While there are no satellites available for the complete 30-s outage period, the performance improvement achieved by TF PPP + IMU+IC is sub-meter better than DF PPP + IMU. The accuracy improvements during reconvergence are promising results for low-cost applications used in urban canyons where the satellite geometry varies very often.

The improvement exhibited by the TF PPP + IMU + IC algorithm over the DF PPP + IMU algorithm is represented in terms of percentages in Figure 13. The comparison between DF PPP + IMU and TF PPP + IMU + IC has been presented as a summary of the detailed results from Figure 10 and Figure 12. Also, Figure 13 is a comparison of the DF PPP + IMU that is being used as a default combination, e.g., the automotive industry and the proposed solution TF PPP + IMU + IC. Overall rms of TF PPP + IMU + IC is always better than the DF PPP + IMU when the satellite availability varies from 4 to 0. The accuracy enhancement by using TF PPP + IMU + IC is 10% when there are 4 satellites. However, the accuracy improvement jumps to 40% as the number of satellites are less than 4. The trend of the rms after an outage by TF PPP + IMU +IC exhibits a betterment within the range of 18-30% when compared to DF PPP + IMU. These results reinforce that the TF PPP + IMU + IC is definitely achieving decimeter-level accuracy with significant improvements over a DF PPP + IMU navigation system. The results explained are significant for the modern low-cost application that demands decimeter-level accuracy even in an urban canyon.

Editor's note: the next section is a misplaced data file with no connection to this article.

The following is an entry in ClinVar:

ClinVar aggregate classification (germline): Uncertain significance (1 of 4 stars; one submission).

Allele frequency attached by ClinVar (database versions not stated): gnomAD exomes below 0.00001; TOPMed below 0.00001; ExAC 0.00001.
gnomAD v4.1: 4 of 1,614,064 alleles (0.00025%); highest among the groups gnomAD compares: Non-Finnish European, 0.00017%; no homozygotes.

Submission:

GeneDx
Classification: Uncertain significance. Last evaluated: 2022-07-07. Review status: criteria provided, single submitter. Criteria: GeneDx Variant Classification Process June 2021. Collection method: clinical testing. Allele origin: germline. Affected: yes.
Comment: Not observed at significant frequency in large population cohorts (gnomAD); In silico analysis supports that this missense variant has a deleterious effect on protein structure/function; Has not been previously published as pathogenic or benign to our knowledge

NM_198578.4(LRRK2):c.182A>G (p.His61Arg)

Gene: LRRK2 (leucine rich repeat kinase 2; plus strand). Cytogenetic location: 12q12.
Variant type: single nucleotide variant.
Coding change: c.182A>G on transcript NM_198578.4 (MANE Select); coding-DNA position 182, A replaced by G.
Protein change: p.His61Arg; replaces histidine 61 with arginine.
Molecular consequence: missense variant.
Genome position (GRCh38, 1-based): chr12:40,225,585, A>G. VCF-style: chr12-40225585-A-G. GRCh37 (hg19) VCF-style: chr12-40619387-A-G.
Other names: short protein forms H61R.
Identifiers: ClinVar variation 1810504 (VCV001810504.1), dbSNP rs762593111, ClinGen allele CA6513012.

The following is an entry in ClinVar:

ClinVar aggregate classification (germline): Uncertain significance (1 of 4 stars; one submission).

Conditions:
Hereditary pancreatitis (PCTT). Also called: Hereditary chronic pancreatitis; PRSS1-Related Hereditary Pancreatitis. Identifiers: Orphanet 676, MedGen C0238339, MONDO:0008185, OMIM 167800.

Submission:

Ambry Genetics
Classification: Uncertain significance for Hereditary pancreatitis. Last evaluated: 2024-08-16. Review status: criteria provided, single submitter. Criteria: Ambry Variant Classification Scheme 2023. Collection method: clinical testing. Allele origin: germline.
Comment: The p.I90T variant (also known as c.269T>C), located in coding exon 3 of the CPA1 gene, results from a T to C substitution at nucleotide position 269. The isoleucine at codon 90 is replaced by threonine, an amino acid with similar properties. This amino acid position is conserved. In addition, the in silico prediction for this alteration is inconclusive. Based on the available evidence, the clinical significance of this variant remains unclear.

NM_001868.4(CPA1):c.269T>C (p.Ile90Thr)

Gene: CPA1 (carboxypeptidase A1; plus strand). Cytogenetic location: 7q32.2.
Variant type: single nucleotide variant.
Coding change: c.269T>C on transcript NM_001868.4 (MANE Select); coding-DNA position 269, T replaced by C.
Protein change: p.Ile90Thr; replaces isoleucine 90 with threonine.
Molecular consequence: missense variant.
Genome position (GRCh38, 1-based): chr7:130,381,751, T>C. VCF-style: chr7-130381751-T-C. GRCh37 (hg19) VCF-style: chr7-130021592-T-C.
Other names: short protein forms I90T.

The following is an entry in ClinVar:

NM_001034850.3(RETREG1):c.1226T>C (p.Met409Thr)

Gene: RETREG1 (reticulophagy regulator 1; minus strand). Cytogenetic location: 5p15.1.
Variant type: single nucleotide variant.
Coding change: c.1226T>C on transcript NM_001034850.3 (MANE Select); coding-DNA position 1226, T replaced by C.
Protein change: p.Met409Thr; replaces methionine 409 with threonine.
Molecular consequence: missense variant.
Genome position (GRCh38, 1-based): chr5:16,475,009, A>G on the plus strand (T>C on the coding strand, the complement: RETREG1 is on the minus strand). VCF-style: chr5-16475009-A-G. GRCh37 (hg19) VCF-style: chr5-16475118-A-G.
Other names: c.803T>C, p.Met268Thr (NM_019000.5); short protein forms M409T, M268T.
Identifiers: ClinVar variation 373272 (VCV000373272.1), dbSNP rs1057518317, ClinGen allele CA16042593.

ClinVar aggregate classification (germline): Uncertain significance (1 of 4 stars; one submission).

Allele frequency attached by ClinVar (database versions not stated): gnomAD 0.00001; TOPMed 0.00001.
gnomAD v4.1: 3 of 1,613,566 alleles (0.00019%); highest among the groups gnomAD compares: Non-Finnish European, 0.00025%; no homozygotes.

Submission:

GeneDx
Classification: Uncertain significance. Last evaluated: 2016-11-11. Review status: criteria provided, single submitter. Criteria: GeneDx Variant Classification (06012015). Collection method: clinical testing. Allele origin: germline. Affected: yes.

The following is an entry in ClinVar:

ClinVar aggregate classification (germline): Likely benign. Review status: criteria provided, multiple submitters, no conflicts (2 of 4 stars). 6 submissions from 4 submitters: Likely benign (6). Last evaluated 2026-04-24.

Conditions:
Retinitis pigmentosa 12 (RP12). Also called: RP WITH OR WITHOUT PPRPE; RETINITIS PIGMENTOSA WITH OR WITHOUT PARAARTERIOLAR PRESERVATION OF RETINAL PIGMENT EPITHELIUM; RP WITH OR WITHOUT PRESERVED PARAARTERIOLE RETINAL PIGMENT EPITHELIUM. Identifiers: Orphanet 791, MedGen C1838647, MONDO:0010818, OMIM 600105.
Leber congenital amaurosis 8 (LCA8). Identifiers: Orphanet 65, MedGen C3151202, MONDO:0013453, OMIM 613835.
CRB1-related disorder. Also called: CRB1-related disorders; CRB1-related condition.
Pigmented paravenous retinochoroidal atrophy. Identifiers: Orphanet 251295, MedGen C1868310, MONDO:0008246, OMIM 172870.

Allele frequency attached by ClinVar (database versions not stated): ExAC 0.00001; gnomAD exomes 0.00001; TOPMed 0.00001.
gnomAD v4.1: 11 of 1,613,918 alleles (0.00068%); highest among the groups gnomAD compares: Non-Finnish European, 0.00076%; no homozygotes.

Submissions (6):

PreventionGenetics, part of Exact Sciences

## 8 CONCLUSIONS AND FUTURE RESEARCH